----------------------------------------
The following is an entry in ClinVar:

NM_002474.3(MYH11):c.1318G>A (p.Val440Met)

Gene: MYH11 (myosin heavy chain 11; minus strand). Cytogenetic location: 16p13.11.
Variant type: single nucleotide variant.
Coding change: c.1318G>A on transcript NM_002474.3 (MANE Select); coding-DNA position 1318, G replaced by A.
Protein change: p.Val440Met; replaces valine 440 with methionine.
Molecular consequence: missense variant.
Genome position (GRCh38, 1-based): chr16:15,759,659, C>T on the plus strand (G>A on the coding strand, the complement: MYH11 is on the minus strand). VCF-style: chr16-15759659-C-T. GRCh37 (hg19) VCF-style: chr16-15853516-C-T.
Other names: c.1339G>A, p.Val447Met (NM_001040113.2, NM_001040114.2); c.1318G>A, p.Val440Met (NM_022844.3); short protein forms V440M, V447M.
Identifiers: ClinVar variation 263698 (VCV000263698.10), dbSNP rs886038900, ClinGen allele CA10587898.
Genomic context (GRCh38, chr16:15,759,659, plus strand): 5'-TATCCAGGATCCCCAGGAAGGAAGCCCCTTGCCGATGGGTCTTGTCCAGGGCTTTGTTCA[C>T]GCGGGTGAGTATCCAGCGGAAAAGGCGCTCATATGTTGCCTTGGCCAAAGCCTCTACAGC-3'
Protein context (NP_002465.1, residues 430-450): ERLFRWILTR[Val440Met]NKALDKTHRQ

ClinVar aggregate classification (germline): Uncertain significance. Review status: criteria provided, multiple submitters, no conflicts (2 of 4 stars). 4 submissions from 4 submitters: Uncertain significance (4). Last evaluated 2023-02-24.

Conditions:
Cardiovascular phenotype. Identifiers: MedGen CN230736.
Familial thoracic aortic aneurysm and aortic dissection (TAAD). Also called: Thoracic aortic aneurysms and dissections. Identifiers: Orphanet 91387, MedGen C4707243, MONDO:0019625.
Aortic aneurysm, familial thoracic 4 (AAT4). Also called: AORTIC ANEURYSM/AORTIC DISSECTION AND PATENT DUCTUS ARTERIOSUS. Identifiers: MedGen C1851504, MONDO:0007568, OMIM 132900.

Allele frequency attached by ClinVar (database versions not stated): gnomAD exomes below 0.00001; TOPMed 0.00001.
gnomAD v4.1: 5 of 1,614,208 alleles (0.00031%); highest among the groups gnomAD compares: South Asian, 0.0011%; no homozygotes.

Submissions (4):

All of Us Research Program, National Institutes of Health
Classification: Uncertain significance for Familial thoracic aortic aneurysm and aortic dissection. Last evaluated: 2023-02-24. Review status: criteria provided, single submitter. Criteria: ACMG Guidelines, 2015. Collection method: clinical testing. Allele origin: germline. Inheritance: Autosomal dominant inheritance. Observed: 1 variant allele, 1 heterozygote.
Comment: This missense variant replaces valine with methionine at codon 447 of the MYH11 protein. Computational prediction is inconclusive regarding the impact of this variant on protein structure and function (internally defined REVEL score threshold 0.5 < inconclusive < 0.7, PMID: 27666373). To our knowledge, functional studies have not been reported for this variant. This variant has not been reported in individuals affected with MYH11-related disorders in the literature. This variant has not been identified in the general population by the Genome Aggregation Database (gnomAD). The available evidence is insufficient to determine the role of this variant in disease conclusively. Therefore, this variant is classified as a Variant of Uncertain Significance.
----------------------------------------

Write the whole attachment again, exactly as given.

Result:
The following is an entry in ClinVar:

NM_002474.3(MYH11):c.1318G>A (p.Val440Met)

Gene: MYH11 (myosin heavy chain 11; minus strand). Cytogenetic location: 16p13.11.
Variant type: single nucleotide variant.
Coding change: c.1318G>A on transcript NM_002474.3 (MANE Select); coding-DNA position 1318, G replaced by A.
Protein change: p.Val440Met; replaces valine 440 with methionine.
Molecular consequence: missense variant.
Genome position (GRCh38, 1-based): chr16:15,759,659, C>T on the plus strand (G>A on the coding strand, the complement: MYH11 is on the minus strand). VCF-style: chr16-15759659-C-T. GRCh37 (hg19) VCF-style: chr16-15853516-C-T.
Other names: c.1339G>A, p.Val447Met (NM_001040113.2, NM_001040114.2); c.1318G>A, p.Val440Met (NM_022844.3); short protein forms V440M, V447M.
Identifiers: ClinVar variation 263698 (VCV000263698.10), dbSNP rs886038900, ClinGen allele CA10587898.
Genomic context (GRCh38, chr16:15,759,659, plus strand): 5'-TATCCAGGATCCCCAGGAAGGAAGCCCCTTGCCGATGGGTCTTGTCCAGGGCTTTGTTCA[C>T]GCGGGTGAGTATCCAGCGGAAAAGGCGCTCATATGTTGCCTTGGCCAAAGCCTCTACAGC-3'
Protein context (NP_002465.1, residues 430-450): ERLFRWILTR[Val440Met]NKALDKTHRQ

ClinVar aggregate classification (germline): Uncertain significance. Review status: criteria provided, multiple submitters, no conflicts (2 of 4 stars). 4 submissions from 4 submitters: Uncertain significance (4). Last evaluated 2023-02-24.

Conditions:
Cardiovascular phenotype. Identifiers: MedGen CN230736.
Familial thoracic aortic aneurysm and aortic dissection (TAAD). Also called: Thoracic aortic aneurysms and dissections. Identifiers: Orphanet 91387, MedGen C4707243, MONDO:0019625.
Aortic aneurysm, familial thoracic 4 (AAT4). Also called: AORTIC ANEURYSM/AORTIC DISSECTION AND PATENT DUCTUS ARTERIOSUS. Identifiers: MedGen C1851504, MONDO:0007568, OMIM 132900.

Allele frequency attached by ClinVar (database versions not stated): gnomAD exomes below 0.00001; TOPMed 0.00001.
gnomAD v4.1: 5 of 1,614,208 alleles (0.00031%); highest among the groups gnomAD compares: South Asian, 0.0011%; no homozygotes.

Submissions (4):

All of Us Research Program, National Institutes of Health
Classification: Uncertain significance for Familial thoracic aortic aneurysm and aortic dissection. Last evaluated: 2023-02-24. Review status: criteria provided, single submitter. Criteria: ACMG Guidelines, 2015. Collection method: clinical testing. Allele origin: germline. Inheritance: Autosomal dominant inheritance. Observed: 1 variant allele, 1 heterozygote.
Comment: This missense variant replaces valine with methionine at codon 447 of the MYH11 protein. Computational prediction is inconclusive regarding the impact of this variant on protein structure and function (internally defined REVEL score threshold 0.5 < inconclusive < 0.7, PMID: 27666373). To our knowledge, functional studies have not been reported for this variant. This variant has not been reported in individuals affected with MYH11-related disorders in the literature. This variant has not been identified in the general population by the Genome Aggregation Database (gnomAD). The available evidence is insufficient to determine the role of this variant in disease conclusively. Therefore, this variant is classified as a Variant of Uncertain Significance.